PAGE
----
At least he did when the guy said it. On mature consideration (after just now spending several minutes trying to come up with the word “premature”), he’s not quite certain.

In any case, he’s now looking forward to the drop of the next shoe:

On a recent trip to New York to visit his son Dave, he noticed a sign at the airport advising that passengers 75 and older can leave their shoes on when they go through security.

He’d really like to be offered that one early, so it probably won’t happen.

Hmm. Maybe he could elicit such an offer if, while untying his shoes, he dropped a 1990 AARP card.

Comments (6)

  1. Submitted by Jeffrey Jerde on 03/27/2013 - 09:20 am.

    One way to cope

    I (old, but not elderly at 61.9 years) have just joined historical groups, where I am often welcomed as that “younger guy.”

  2. Submitted by Richard Parker on 03/27/2013 - 01:45 pm.

    Elderly, eh?

    I remember that on the Tribune copy desk we had a style rule banning the use of “elderly” because it might hurt the feelings of folks over about 50 — the elderly — or at least was a relative, judgmental label. You and I were about 30 at the time, eh?

    It just took me three tries to log in here. I can never remember the name and password I use here.

  3. Submitted by Neal Gendler on 03/27/2013 - 03:07 pm.

    Hard to believe

    Amen, Al.

    I’m about 44 weeks from turning 70, a fact that absolutely amazes me. Since at least 60, telling my age to someone has me sort of looking around to see whom I’m describing. Yet, I’ve come to realize that to most of my neighbors my wife and I are what, when first married, we would call “that quiet older couple.”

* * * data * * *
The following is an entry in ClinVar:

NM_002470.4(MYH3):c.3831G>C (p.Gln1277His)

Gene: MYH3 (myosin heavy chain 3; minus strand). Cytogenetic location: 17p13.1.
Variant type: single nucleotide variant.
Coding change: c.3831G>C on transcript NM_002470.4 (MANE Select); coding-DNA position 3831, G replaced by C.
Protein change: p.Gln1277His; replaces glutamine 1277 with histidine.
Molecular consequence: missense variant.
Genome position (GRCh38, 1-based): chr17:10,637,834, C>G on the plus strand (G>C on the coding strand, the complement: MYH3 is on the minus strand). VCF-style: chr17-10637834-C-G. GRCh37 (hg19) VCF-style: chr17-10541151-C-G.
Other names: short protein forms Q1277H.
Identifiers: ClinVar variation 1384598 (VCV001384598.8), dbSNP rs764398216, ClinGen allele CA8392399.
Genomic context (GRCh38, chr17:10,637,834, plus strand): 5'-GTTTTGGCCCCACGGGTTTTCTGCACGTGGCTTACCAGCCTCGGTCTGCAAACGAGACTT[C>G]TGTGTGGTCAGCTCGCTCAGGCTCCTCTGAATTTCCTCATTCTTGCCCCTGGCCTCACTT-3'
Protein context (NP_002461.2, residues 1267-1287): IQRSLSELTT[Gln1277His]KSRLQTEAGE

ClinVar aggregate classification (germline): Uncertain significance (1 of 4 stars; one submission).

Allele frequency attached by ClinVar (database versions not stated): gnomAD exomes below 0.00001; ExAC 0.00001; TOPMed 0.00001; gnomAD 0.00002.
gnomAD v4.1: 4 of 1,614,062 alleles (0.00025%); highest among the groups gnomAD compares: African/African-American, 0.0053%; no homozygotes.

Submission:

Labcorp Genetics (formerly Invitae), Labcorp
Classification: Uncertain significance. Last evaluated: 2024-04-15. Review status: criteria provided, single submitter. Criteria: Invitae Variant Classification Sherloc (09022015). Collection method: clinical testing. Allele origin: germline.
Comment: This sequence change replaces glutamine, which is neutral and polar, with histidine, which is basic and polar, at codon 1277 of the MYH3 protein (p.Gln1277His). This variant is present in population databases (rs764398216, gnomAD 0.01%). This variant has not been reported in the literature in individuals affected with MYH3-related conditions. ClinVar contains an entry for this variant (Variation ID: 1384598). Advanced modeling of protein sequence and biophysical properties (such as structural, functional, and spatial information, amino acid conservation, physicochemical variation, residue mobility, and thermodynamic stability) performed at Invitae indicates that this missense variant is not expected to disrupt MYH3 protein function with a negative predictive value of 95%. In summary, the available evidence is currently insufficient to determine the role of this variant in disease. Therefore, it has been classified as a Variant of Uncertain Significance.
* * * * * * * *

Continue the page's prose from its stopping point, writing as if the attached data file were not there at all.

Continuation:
Ann Landers reportedly wrote that inside every 70 year old is a 35 year old saying: “What happened?”

    And Dick, I’d like to claim a bit of credit for the Tribune’s banning of “elderly,” a term I discussed with managing editor Wally Allen after some young reporter used it to describe a woman hit by a car; she was 57. That was younger than my mom, I told Wally (who looked older than 57) and she could dance anyone until they dropped.

    Someone (only) 57 now seems young; I’d love to be that age again. As you say, it’s all in the eye of the beholder (which is why I so object to reporters calling things large, enormous, small, tiny, tragic, or one of scores of other words to tell readers what to think instead of just giving them the facts from which they can make their own judgments).

  4. Submitted by Larry Pearson on 03/27/2013 - 07:29 pm.

    I still remember

    My idea of “old” is the good old days when Al, Dick, Neal and I were all under 30. Now that “old” applies to us as well as to those days, we can perhaps console ourselves with the thought that when Keats was our age he had been dead 45 years. Or perhaps we can’t.

  5. Submitted by Beryl John-Knudson on 03/28/2013 - 08:46 am.

    “elderly” or ‘elder’?

    “Don’t Think you Know My Name”

    “And so I am getting old!
    Like a tree in the forest
    I am shedding branches and leaves, and around my feet
    Are enough dry twigs for three English martyrs –
    And every son-of-a-bitch wants to set me on fire…

    Not important of course; I have to walk out in the snow
    In any case. Where else is there to turn?
    So if you see me coming, a man of ice,
    Splintering light like rainbows at every crazed joint of my body,
    Better get out of my way; this black blood won’t burn
    And the fierce acids of winter are smoking in this cold heart.”
    Thomas McGrath, the late, great plains poet

    …and dedicated to my long-term mate on his 81st year

  6. Submitted by Rachel Kahler on 03/28/2013 - 09:41 am.

    Love it

    I loved this piece and the comments. Maybe, as a young person in her 30’s, I shouldn’t be so delighted by this piece. Still, one of the reasons I find this so wonderful is that I have a hard time seeing the mentioned ages as “old.” Both of my grandfathers are in their 70’s and both are active and sharp. There are some things they don’t do any more and they’re not quite as sharp as they used to be. But I can talk politics with one grandpa and would have a hard time physically keeping up with the other. They’re not “old.”